As a practicing vitreoretinal surgeon, I use OPT for subsets of patients with wet-ARMD including those who have failed anti-VEGF treatment. While fluorescein angiography is beneficial to analyze these patients on presentation, there is no longer a need for a mandatory 30 day window. Many of these patients do not have significant changes in their fluorescein angiographic images over time and therefore the requirement for another invasive test prior to treatment becomes superfluous.
As the current time, I perform verteporfin OPT for central serous chorioretinopathy as, or more frequently than for wet ARMD. OPT is the best treatment available for central serous chorioretinopathy with far fewer side effects than seen when treating wet ARMD. There are many small case series detailing the successful treatment of central serous chorioretinopathy with OPT, however the infrequency of this disorder and relative scarcity of insurance coverage hinders a large scale study. The FDA labeling for OPT with Verteporfin should be expanded to include central serous chorioretinopathy.
Organization: Arizona Retinal Consultants
In my opinion, PDT ( Visudyne) is very useful in treatment of cases with wet ARMD and CSR.
I use it with a method that I developed and published as (oscillatory PDT). PDT,In combination with Avastn and Dexametason, reduces significantly the need for repeated injections. In cases of early idiopathic choroidal neovascularization, a single (combination)therapy may achieve a permanent stabilization of the disease..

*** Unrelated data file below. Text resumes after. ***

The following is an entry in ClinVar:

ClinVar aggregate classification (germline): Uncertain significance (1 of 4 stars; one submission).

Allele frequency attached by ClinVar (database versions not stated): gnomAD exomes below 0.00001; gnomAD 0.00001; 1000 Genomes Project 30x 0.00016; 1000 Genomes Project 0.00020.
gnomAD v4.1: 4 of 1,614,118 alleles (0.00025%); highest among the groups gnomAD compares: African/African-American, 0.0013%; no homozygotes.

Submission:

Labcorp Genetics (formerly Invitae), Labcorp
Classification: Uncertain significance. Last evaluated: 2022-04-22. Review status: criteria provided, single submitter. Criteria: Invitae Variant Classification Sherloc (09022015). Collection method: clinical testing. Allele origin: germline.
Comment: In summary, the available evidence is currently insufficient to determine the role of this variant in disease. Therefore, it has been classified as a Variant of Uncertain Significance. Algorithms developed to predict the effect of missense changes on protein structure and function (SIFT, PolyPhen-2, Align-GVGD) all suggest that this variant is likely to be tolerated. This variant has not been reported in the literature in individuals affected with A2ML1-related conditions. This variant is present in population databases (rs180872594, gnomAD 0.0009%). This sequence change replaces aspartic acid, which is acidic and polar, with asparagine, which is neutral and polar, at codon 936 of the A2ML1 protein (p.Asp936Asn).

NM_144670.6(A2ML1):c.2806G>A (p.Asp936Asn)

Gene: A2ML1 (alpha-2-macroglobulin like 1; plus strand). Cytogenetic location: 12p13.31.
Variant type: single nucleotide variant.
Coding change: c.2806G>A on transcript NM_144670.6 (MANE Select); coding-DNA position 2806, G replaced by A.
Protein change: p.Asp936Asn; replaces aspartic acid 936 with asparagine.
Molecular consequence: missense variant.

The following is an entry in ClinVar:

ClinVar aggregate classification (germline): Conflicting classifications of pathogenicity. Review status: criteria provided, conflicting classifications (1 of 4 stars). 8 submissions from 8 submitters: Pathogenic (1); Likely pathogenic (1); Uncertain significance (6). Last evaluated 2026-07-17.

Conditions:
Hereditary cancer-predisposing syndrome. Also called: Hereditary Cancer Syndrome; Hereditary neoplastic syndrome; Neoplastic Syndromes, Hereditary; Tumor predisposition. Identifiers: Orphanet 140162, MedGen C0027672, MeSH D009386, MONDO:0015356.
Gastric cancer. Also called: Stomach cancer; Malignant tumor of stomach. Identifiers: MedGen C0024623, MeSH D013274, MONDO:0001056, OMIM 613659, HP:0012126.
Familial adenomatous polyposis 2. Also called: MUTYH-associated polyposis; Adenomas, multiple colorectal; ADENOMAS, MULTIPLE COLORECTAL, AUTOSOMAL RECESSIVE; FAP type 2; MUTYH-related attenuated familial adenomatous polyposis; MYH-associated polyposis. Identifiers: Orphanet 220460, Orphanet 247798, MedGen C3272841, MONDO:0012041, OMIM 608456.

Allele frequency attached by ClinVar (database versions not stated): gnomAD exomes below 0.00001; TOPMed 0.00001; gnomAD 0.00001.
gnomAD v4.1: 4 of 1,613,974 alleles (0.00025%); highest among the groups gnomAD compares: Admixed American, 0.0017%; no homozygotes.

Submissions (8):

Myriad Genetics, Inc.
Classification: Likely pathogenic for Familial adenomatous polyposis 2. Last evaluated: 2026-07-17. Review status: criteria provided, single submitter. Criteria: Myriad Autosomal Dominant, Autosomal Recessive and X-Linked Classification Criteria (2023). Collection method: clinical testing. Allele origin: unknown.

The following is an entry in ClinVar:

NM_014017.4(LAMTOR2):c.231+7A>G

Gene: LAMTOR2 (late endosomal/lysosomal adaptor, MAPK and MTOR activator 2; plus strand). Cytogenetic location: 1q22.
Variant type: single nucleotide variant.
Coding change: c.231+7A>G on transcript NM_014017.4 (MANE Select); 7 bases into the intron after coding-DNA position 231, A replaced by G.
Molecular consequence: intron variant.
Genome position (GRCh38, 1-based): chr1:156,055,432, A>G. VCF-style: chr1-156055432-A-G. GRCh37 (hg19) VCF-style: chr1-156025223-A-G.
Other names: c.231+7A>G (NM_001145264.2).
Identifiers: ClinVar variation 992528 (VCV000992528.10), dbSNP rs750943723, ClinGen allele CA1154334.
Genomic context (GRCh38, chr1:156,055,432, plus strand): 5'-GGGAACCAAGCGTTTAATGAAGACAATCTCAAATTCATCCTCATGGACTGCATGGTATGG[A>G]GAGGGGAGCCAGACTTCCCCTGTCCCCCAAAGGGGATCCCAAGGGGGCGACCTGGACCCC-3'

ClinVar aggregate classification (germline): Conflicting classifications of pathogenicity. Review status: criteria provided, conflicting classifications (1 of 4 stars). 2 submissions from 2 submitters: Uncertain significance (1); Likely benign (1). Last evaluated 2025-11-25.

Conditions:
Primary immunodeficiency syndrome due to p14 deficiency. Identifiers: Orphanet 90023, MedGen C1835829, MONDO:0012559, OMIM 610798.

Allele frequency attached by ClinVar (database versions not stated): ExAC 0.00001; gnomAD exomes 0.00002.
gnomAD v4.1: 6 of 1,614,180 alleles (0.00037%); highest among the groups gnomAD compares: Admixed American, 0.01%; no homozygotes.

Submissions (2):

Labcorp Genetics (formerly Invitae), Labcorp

Title: Medical Director, Government Affairs
Organization: American Academy of Ophthalmology
The American Academy of Ophthalmology, the Academy, is the world’s largest association of eye physicians and surgeons—Eye M.D.s—with 22,000 members in the United States. At our request, CMS has agreed to reopen this coverage policy to consider whether or not it should be rescinded. This NCD in is more than eight years old and no longer represent the current standard of care as the first line treatment for exudative age-related macular degeneration (wet-AMD) as there have been substantial advances in care for this chronic blinding disease. Ocular photodynamic therapy with verteporfin remains a viable treatment for end-stage wet-AMD but the standard for monitoring the treatment of these patients has changed. Rescission of a NCD in no way means that the treatment is no longer warranted and we are confident that all Medicare carriers will continue coverage of this service as well as the accompanying pharmaceutical required.
In 2004 OPT was the only FDA approved treatment for the blinding consequences of neovascular wet-AMD. Today, intravitreal injection of anti-VEGF drugs is the standard of care for the hundreds of thousands of Americans facing vision loss from AMD. Now, OPT and verteporfin, are considered an adjunctive therapy with anti-VEGF drugs are rarely used as primary monotherapy. This is demonstrated by Medicare claims data for utilization of OPT which is reported with CPT Code 67221 Destruction of localized lesion of choroid (eg, choroidal neovascularization); photodynamic therapy (includes intravenous infusion) which has decreased tenfold since 2001 when it was billed more than 84,300 times in the Medicare population, declining to 8500 times in 2011.